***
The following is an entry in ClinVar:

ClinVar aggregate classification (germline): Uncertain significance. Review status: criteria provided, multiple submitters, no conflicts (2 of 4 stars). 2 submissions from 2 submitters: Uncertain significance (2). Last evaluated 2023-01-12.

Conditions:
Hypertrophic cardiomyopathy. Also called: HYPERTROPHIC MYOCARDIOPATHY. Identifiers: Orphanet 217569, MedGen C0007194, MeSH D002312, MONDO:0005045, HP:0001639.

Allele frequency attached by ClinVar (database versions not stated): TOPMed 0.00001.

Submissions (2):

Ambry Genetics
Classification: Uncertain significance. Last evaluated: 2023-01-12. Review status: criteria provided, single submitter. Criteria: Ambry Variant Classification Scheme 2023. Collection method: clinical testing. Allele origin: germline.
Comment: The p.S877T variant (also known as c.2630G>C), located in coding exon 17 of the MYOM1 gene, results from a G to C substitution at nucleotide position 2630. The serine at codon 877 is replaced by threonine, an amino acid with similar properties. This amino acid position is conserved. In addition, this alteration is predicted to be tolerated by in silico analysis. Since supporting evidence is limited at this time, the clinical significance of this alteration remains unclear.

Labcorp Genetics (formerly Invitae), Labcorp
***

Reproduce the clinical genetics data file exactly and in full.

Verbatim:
The following is an entry in ClinVar:

ClinVar aggregate classification (germline): Uncertain significance. Review status: criteria provided, multiple submitters, no conflicts (2 of 4 stars). 2 submissions from 2 submitters: Uncertain significance (2). Last evaluated 2023-01-12.

Conditions:
Hypertrophic cardiomyopathy. Also called: HYPERTROPHIC MYOCARDIOPATHY. Identifiers: Orphanet 217569, MedGen C0007194, MeSH D002312, MONDO:0005045, HP:0001639.

Allele frequency attached by ClinVar (database versions not stated): TOPMed 0.00001.

Submissions (2):

Ambry Genetics
Classification: Uncertain significance. Last evaluated: 2023-01-12. Review status: criteria provided, single submitter. Criteria: Ambry Variant Classification Scheme 2023. Collection method: clinical testing. Allele origin: germline.
Comment: The p.S877T variant (also known as c.2630G>C), located in coding exon 17 of the MYOM1 gene, results from a G to C substitution at nucleotide position 2630. The serine at codon 877 is replaced by threonine, an amino acid with similar properties. This amino acid position is conserved. In addition, this alteration is predicted to be tolerated by in silico analysis. Since supporting evidence is limited at this time, the clinical significance of this alteration remains unclear.

Labcorp Genetics (formerly Invitae), Labcorp